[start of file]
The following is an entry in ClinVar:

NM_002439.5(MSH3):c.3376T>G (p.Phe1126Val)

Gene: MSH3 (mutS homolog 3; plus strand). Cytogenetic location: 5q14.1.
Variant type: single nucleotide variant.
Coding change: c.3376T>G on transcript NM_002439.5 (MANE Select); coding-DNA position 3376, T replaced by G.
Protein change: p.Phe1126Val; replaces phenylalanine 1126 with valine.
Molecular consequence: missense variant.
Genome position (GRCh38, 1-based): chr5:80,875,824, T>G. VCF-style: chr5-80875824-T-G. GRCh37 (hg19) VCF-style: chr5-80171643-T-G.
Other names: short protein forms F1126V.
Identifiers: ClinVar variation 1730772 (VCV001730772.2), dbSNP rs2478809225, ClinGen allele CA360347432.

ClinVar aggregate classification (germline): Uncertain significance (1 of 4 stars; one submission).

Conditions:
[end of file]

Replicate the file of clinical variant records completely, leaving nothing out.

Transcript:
The following is an entry in ClinVar:

NM_002439.5(MSH3):c.3376T>G (p.Phe1126Val)

Gene: MSH3 (mutS homolog 3; plus strand). Cytogenetic location: 5q14.1.
Variant type: single nucleotide variant.
Coding change: c.3376T>G on transcript NM_002439.5 (MANE Select); coding-DNA position 3376, T replaced by G.
Protein change: p.Phe1126Val; replaces phenylalanine 1126 with valine.
Molecular consequence: missense variant.
Genome position (GRCh38, 1-based): chr5:80,875,824, T>G. VCF-style: chr5-80875824-T-G. GRCh37 (hg19) VCF-style: chr5-80171643-T-G.
Other names: short protein forms F1126V.
Identifiers: ClinVar variation 1730772 (VCV001730772.2), dbSNP rs2478809225, ClinGen allele CA360347432.

ClinVar aggregate classification (germline): Uncertain significance (1 of 4 stars; one submission).

Conditions: